Copeland Borough Council's budget for the coming year has been agreed, following sustained opposition from a number of councillors.

The budget, proposed by mayor Mike Starkie, was first presented to councillors last Thursday, but was rejected by 17 votes to 15 amid a bitter disagreement over a recent audit report into the council's finances.

Labour councillors have argued that the latest report proved "damning" of the mayor's "management of council finances", while Mr Starkie has responded that the latest report from Grant Thornton notes improvements made in the wake of the devastating 2017 cyber attack, which crippled the council's IT systems for the best part of a year, seriously affecting its financial reporting systems, which exacerbated existing issues faced by the council.

Mr Starkie also said he inherited significant financial accountability issues from the previous administration, including a "£13.2m black hole" in the council's finances.

The Copeland Labour group stated, following last Thursday's meeting, that the Grant Thornton report "covers the time period when Mr Starkie was in control of council finances", and raises "some very serious questions that need to be answered before the Labour group can trust the financial proposals that Mr Starkie puts before the council".

"One reason the Labour Group took this decision [to vote against the budget] was because of the serious outstanding concerns raised in the Thornton report regarding council finances including "serious governance failings", and because the mayor has taken absolutely no responsibility for this damning report that charts his management of council finances in recent years," the group's statement read.

Labour councillors again voted against the proposed budget that came before council yesterday, but as a two thirds majority was required to successfully reject the budget a second time, the 18 votes against in the face of of 13 votes for the budget were not enough to dismiss it a second time.

As a result, the budget was passed.

Labour group leader Michael McVeigh said that there had been a breakdown in the "cooperative model" on which the council had been working in July last year, following the formerly independent Mr Starkie's decision to join the Conservative Party.

Mr McVeigh said the "breakdown" of "cooperation" meant Labour councillors could not support the mayor's budget.

"We don't have confidence, we don't have trust," he said.

Former Labour, now independent councillor Graham Calvin was one of the 18 to oppose the budget.

Citing his concerns over the Grant Thornton findings, Mr Calvin said that despite Mr Starkie's "talk about previous events", the "damning report falls at [Mr Starkie's] feet", as the council's elected mayor.

"If he was now a CEO on a board, they'd be calling for his resignation," he said.

Following yesterday's meeting, Mr Starkie criticised the Labour group for voting against the budget without proposing alternatives the group would wish to support.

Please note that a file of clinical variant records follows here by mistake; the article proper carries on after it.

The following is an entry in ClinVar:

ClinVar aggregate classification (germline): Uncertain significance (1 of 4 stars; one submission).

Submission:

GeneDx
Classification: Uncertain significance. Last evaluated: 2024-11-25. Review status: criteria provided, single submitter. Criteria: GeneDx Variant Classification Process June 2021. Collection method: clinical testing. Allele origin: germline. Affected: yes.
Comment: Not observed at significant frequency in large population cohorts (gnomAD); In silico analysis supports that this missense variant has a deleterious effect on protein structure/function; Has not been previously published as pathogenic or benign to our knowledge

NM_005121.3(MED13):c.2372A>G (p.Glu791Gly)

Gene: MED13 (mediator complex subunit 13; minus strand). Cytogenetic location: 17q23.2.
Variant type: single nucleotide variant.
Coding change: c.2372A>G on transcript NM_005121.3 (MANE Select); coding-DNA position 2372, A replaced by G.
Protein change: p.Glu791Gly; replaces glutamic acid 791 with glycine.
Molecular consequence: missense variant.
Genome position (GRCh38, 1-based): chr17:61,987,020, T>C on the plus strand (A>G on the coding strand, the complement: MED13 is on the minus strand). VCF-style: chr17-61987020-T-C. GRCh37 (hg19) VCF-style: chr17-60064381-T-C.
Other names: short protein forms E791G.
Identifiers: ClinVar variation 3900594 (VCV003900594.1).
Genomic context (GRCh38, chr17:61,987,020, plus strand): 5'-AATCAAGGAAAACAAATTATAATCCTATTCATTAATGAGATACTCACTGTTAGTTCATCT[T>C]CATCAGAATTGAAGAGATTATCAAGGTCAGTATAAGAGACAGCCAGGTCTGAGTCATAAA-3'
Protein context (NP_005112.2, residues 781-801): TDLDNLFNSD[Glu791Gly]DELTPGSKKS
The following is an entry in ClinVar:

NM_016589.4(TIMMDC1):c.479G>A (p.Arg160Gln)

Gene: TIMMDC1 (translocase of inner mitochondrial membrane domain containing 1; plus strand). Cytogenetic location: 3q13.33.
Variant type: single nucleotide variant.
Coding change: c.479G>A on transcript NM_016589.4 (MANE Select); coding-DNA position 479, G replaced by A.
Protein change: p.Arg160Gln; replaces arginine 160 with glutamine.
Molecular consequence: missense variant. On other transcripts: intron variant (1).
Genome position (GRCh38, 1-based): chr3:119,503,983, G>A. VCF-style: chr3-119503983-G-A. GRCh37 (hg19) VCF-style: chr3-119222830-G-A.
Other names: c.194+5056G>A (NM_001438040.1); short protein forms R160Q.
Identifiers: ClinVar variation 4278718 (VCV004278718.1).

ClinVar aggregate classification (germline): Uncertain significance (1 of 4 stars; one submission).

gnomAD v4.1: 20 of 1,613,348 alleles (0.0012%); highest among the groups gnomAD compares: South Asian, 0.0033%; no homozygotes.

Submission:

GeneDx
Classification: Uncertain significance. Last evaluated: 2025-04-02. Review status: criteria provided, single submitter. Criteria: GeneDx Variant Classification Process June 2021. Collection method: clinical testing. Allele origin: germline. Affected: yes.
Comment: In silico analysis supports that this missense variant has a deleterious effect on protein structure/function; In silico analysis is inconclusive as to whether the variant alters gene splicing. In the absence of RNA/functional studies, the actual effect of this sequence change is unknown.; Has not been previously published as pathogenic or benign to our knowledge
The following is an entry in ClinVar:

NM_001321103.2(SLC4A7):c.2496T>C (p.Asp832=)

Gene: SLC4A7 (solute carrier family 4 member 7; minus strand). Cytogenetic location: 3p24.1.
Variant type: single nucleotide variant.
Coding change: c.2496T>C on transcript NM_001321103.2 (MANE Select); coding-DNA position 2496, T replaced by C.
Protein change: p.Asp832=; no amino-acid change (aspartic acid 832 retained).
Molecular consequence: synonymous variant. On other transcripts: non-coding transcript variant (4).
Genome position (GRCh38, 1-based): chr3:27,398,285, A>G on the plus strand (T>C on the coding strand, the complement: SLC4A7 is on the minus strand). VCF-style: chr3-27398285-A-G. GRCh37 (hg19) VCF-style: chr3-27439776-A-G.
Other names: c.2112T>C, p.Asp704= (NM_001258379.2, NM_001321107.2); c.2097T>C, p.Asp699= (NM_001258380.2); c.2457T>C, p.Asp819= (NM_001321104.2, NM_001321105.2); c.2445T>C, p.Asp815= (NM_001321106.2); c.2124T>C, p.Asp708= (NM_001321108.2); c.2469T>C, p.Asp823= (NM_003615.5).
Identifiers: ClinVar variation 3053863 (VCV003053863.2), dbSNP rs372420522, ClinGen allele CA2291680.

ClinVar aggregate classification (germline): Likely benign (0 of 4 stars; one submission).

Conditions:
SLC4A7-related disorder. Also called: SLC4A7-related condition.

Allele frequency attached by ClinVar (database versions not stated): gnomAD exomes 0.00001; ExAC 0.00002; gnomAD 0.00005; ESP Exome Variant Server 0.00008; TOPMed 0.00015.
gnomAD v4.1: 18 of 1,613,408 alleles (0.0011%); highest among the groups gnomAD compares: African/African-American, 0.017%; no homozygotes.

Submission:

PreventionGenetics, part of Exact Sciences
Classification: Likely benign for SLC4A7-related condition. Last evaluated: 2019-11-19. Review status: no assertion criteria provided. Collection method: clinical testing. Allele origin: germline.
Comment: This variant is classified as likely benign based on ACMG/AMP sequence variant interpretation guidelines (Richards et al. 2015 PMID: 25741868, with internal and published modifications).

"Labour were solely focused on making political capital out of a report from Grant Thornton," he said.

Mr Starkie said the "considerable time" taken to complete the investigation begun into the council's accounts started in 2015 "held back the accounts and those of following years because they can only be signed off in sequence".

"We were playing catch up from day one."

Conservative group leader David Moore said following yesterday's meeting that the Grant Thornton report was "not connected" to the budget, and accused the Labour group of launching an "attack" on the council's officers as a result.

"The misguided use of the Grant Thornton report in a poorly targeted political motivated attack on the Mayor sadly has officers on the end of it.

"Attacking the mayor claiming quite wrongly he is failing to implement strategy is an out and out attack on the officer team he has built to carry out that work," Mr Moore said.

The budget itself proposes a 1.95 per cent rise in council tax, as well as a number of investments set to be made by the council, including an additional £600,000 for waste serves, to address additional pressures brought about by increases in household waste, recycling and bulky collections across the borough.

"This will be the sixth consecutive budget where there are no cuts to services," Mr Starkie said yesterday.

"It will be the sixth consecutive year where we've held council tax rises below the Government's target inflation rate.

"Car parking fees are frozen. Discounted and simple funerals have been introduced to introduce funeral poverty.

"We are not adding any costs for green waste and replacement bins. Unlike many councils in the UK, these will remain free.

"This council has met the challenges of reducing budgets, a devastating interstate cyber attack and the worldwide Covid pandemic head-on."